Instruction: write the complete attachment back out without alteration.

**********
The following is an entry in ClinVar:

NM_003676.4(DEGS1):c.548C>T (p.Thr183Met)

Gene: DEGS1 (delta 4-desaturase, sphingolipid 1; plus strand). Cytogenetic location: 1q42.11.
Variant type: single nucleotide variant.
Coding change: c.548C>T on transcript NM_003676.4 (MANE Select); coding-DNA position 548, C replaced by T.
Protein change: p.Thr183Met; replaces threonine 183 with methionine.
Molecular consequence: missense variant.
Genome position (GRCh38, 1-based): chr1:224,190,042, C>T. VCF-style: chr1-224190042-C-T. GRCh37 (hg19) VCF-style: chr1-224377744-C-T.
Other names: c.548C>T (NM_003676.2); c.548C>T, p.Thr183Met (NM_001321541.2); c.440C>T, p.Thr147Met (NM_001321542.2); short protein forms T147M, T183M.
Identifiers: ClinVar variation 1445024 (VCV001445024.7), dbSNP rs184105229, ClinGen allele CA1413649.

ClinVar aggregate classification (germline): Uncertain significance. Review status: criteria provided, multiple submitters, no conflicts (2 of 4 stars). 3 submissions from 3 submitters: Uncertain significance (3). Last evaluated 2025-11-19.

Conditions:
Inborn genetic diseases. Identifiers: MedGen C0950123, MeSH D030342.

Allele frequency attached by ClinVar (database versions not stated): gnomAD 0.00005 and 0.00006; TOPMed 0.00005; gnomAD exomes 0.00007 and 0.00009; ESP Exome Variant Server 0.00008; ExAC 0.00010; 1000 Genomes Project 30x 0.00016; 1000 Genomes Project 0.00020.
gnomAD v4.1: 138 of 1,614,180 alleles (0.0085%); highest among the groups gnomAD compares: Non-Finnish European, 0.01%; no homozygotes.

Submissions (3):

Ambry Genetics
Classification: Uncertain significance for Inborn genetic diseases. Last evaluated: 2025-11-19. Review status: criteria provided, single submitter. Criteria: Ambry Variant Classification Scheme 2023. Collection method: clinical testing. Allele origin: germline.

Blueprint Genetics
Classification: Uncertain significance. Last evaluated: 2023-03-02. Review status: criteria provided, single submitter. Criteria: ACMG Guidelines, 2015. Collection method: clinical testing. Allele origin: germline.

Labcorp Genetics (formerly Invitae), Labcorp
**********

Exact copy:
The following is an entry in ClinVar:

NM_003676.4(DEGS1):c.548C>T (p.Thr183Met)

Gene: DEGS1 (delta 4-desaturase, sphingolipid 1; plus strand). Cytogenetic location: 1q42.11.
Variant type: single nucleotide variant.
Coding change: c.548C>T on transcript NM_003676.4 (MANE Select); coding-DNA position 548, C replaced by T.
Protein change: p.Thr183Met; replaces threonine 183 with methionine.
Molecular consequence: missense variant.
Genome position (GRCh38, 1-based): chr1:224,190,042, C>T. VCF-style: chr1-224190042-C-T. GRCh37 (hg19) VCF-style: chr1-224377744-C-T.
Other names: c.548C>T (NM_003676.2); c.548C>T, p.Thr183Met (NM_001321541.2); c.440C>T, p.Thr147Met (NM_001321542.2); short protein forms T147M, T183M.
Identifiers: ClinVar variation 1445024 (VCV001445024.7), dbSNP rs184105229, ClinGen allele CA1413649.

ClinVar aggregate classification (germline): Uncertain significance. Review status: criteria provided, multiple submitters, no conflicts (2 of 4 stars). 3 submissions from 3 submitters: Uncertain significance (3). Last evaluated 2025-11-19.

Conditions:
Inborn genetic diseases. Identifiers: MedGen C0950123, MeSH D030342.

Allele frequency attached by ClinVar (database versions not stated): gnomAD 0.00005 and 0.00006; TOPMed 0.00005; gnomAD exomes 0.00007 and 0.00009; ESP Exome Variant Server 0.00008; ExAC 0.00010; 1000 Genomes Project 30x 0.00016; 1000 Genomes Project 0.00020.
gnomAD v4.1: 138 of 1,614,180 alleles (0.0085%); highest among the groups gnomAD compares: Non-Finnish European, 0.01%; no homozygotes.

Submissions (3):

Ambry Genetics
Classification: Uncertain significance for Inborn genetic diseases. Last evaluated: 2025-11-19. Review status: criteria provided, single submitter. Criteria: Ambry Variant Classification Scheme 2023. Collection method: clinical testing. Allele origin: germline.

Blueprint Genetics
Classification: Uncertain significance. Last evaluated: 2023-03-02. Review status: criteria provided, single submitter. Criteria: ACMG Guidelines, 2015. Collection method: clinical testing. Allele origin: germline.

Labcorp Genetics (formerly Invitae), Labcorp